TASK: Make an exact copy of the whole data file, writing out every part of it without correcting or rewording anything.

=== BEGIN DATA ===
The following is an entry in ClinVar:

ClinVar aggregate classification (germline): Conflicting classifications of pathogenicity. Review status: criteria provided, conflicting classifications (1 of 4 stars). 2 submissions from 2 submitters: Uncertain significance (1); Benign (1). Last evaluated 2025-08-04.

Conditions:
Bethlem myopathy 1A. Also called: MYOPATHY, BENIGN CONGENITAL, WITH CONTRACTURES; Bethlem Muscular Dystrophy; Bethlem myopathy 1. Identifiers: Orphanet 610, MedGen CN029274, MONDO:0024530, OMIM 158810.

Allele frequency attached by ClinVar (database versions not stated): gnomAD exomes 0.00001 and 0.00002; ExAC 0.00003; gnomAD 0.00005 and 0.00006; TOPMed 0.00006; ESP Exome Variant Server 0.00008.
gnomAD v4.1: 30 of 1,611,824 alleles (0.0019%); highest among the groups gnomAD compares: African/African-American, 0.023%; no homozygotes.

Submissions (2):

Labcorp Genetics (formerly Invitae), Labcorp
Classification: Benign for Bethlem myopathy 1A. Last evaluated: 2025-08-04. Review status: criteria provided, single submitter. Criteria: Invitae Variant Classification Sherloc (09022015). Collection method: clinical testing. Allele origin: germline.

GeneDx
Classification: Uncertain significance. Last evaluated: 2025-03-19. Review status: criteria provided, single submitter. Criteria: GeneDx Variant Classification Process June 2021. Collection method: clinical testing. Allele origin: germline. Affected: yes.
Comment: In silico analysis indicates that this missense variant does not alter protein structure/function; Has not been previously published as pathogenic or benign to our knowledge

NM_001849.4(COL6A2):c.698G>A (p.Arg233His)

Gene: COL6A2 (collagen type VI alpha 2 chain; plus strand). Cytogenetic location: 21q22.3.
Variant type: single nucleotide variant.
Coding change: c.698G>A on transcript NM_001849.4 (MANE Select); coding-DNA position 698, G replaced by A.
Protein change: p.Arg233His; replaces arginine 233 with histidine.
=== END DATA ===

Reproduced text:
The following is an entry in ClinVar:

ClinVar aggregate classification (germline): Conflicting classifications of pathogenicity. Review status: criteria provided, conflicting classifications (1 of 4 stars). 2 submissions from 2 submitters: Uncertain significance (1); Benign (1). Last evaluated 2025-08-04.

Conditions:
Bethlem myopathy 1A. Also called: MYOPATHY, BENIGN CONGENITAL, WITH CONTRACTURES; Bethlem Muscular Dystrophy; Bethlem myopathy 1. Identifiers: Orphanet 610, MedGen CN029274, MONDO:0024530, OMIM 158810.

Allele frequency attached by ClinVar (database versions not stated): gnomAD exomes 0.00001 and 0.00002; ExAC 0.00003; gnomAD 0.00005 and 0.00006; TOPMed 0.00006; ESP Exome Variant Server 0.00008.
gnomAD v4.1: 30 of 1,611,824 alleles (0.0019%); highest among the groups gnomAD compares: African/African-American, 0.023%; no homozygotes.

Submissions (2):

Labcorp Genetics (formerly Invitae), Labcorp
Classification: Benign for Bethlem myopathy 1A. Last evaluated: 2025-08-04. Review status: criteria provided, single submitter. Criteria: Invitae Variant Classification Sherloc (09022015). Collection method: clinical testing. Allele origin: germline.

GeneDx
Classification: Uncertain significance. Last evaluated: 2025-03-19. Review status: criteria provided, single submitter. Criteria: GeneDx Variant Classification Process June 2021. Collection method: clinical testing. Allele origin: germline. Affected: yes.
Comment: In silico analysis indicates that this missense variant does not alter protein structure/function; Has not been previously published as pathogenic or benign to our knowledge

NM_001849.4(COL6A2):c.698G>A (p.Arg233His)

Gene: COL6A2 (collagen type VI alpha 2 chain; plus strand). Cytogenetic location: 21q22.3.
Variant type: single nucleotide variant.
Coding change: c.698G>A on transcript NM_001849.4 (MANE Select); coding-DNA position 698, G replaced by A.
Protein change: p.Arg233His; replaces arginine 233 with histidine.